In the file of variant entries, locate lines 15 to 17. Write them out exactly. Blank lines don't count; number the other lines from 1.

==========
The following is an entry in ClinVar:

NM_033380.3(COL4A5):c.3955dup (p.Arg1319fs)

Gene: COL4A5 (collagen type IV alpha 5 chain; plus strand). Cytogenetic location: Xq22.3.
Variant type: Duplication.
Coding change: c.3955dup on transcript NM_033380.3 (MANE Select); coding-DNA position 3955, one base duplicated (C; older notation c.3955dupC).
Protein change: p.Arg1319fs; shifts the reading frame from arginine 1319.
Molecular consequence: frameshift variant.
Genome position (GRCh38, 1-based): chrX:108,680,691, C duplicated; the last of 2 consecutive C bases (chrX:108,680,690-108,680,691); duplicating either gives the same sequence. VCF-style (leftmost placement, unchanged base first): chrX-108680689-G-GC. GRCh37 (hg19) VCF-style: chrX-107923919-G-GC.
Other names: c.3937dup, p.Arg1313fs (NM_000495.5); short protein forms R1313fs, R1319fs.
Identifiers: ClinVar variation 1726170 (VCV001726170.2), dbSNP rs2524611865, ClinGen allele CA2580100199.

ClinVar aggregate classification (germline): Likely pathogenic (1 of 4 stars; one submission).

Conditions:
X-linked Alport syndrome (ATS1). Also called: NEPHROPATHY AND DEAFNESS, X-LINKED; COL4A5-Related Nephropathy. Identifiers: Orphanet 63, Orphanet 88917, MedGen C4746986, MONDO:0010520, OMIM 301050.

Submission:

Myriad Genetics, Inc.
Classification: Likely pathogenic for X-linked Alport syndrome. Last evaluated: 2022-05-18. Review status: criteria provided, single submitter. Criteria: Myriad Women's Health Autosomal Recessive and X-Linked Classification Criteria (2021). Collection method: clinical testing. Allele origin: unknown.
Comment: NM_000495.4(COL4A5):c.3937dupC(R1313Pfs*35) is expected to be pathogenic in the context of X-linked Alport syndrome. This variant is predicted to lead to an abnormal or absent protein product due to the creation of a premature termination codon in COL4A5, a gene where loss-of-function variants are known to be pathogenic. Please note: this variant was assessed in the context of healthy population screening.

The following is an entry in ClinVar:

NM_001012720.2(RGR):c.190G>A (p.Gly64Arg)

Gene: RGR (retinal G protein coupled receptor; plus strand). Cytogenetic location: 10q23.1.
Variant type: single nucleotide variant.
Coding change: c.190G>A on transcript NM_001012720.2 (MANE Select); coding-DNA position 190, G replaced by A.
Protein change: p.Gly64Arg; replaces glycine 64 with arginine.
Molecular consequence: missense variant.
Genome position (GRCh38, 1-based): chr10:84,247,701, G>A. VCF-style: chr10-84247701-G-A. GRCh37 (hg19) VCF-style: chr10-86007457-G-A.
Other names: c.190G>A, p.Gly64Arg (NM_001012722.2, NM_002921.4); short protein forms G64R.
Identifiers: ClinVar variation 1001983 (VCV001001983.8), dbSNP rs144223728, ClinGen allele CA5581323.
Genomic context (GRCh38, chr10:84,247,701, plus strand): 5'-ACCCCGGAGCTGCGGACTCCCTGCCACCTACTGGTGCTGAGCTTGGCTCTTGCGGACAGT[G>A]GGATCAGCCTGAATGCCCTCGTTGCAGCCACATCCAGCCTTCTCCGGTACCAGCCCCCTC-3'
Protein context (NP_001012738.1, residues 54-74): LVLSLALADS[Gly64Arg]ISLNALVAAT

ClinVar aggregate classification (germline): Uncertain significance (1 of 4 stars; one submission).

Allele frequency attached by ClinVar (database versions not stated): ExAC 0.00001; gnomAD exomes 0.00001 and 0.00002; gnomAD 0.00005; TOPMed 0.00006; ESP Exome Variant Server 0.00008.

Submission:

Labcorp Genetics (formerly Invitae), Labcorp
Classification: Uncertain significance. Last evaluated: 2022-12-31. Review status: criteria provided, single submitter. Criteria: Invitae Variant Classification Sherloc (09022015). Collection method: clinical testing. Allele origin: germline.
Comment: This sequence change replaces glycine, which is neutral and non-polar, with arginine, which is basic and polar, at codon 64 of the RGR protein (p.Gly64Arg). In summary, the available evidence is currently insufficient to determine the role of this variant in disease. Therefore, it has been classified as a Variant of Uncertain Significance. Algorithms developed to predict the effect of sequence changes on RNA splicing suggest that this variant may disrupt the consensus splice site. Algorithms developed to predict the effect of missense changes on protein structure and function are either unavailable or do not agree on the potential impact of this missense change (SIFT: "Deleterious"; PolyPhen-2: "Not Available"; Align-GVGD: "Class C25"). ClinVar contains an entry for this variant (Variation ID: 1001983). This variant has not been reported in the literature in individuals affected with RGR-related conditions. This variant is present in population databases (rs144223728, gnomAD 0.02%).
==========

Myriad Genetics, Inc.
Classification: Likely pathogenic for X-linked Alport syndrome. Last evaluated: 2022-05-18. Review status: criteria provided, single submitter. Criteria: Myriad Women's Health Autosomal Recessive and X-Linked Classification Criteria (2021). Collection method: clinical testing. Allele origin: unknown.
Comment: NM_000495.4(COL4A5):c.3937dupC(R1313Pfs*35) is expected to be pathogenic in the context of X-linked Alport syndrome. This variant is predicted to lead to an abnormal or absent protein product due to the creation of a premature termination codon in COL4A5, a gene where loss-of-function variants are known to be pathogenic. Please note: this variant was assessed in the context of healthy population screening.